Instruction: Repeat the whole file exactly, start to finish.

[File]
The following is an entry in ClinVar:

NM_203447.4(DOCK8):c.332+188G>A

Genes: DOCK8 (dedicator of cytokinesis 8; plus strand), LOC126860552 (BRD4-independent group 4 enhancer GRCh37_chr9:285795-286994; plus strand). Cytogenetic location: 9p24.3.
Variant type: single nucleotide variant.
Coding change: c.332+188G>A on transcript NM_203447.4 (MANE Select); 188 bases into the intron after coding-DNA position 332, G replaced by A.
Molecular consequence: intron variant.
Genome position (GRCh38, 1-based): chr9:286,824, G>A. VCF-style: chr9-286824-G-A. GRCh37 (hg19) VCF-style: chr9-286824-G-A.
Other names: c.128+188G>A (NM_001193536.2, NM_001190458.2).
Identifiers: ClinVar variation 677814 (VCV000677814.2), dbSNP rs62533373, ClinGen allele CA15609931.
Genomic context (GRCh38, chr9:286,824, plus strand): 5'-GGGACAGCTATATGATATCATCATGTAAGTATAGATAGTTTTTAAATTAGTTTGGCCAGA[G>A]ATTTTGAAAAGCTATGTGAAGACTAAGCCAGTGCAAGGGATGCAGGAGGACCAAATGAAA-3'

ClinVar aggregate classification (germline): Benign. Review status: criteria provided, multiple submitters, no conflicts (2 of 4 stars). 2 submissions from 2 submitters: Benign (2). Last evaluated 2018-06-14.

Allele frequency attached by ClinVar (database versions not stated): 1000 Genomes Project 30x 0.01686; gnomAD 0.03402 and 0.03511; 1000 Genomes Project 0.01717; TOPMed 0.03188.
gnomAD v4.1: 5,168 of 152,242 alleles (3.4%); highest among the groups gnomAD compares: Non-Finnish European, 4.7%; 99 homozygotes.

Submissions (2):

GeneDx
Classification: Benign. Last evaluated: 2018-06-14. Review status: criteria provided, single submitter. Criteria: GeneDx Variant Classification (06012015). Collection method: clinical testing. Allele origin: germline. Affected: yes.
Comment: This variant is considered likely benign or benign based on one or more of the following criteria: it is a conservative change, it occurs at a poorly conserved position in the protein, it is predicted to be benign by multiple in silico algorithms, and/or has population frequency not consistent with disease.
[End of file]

The following is an entry in ClinVar:

NM_203447.4(DOCK8):c.332+188G>A

Genes: DOCK8 (dedicator of cytokinesis 8; plus strand), LOC126860552 (BRD4-independent group 4 enhancer GRCh37_chr9:285795-286994; plus strand). Cytogenetic location: 9p24.3.
Variant type: single nucleotide variant.
Coding change: c.332+188G>A on transcript NM_203447.4 (MANE Select); 188 bases into the intron after coding-DNA position 332, G replaced by A.
Molecular consequence: intron variant.
Genome position (GRCh38, 1-based): chr9:286,824, G>A. VCF-style: chr9-286824-G-A. GRCh37 (hg19) VCF-style: chr9-286824-G-A.
Other names: c.128+188G>A (NM_001193536.2, NM_001190458.2).
Identifiers: ClinVar variation 677814 (VCV000677814.2), dbSNP rs62533373, ClinGen allele CA15609931.
Genomic context (GRCh38, chr9:286,824, plus strand): 5'-GGGACAGCTATATGATATCATCATGTAAGTATAGATAGTTTTTAAATTAGTTTGGCCAGA[G>A]ATTTTGAAAAGCTATGTGAAGACTAAGCCAGTGCAAGGGATGCAGGAGGACCAAATGAAA-3'

ClinVar aggregate classification (germline): Benign. Review status: criteria provided, multiple submitters, no conflicts (2 of 4 stars). 2 submissions from 2 submitters: Benign (2). Last evaluated 2018-06-14.

Allele frequency attached by ClinVar (database versions not stated): 1000 Genomes Project 30x 0.01686; gnomAD 0.03402 and 0.03511; 1000 Genomes Project 0.01717; TOPMed 0.03188.
gnomAD v4.1: 5,168 of 152,242 alleles (3.4%); highest among the groups gnomAD compares: Non-Finnish European, 4.7%; 99 homozygotes.

Submissions (2):

GeneDx
Classification: Benign. Last evaluated: 2018-06-14. Review status: criteria provided, single submitter. Criteria: GeneDx Variant Classification (06012015). Collection method: clinical testing. Allele origin: germline. Affected: yes.
Comment: This variant is considered likely benign or benign based on one or more of the following criteria: it is a conservative change, it occurs at a poorly conserved position in the protein, it is predicted to be benign by multiple in silico algorithms, and/or has population frequency not consistent with disease.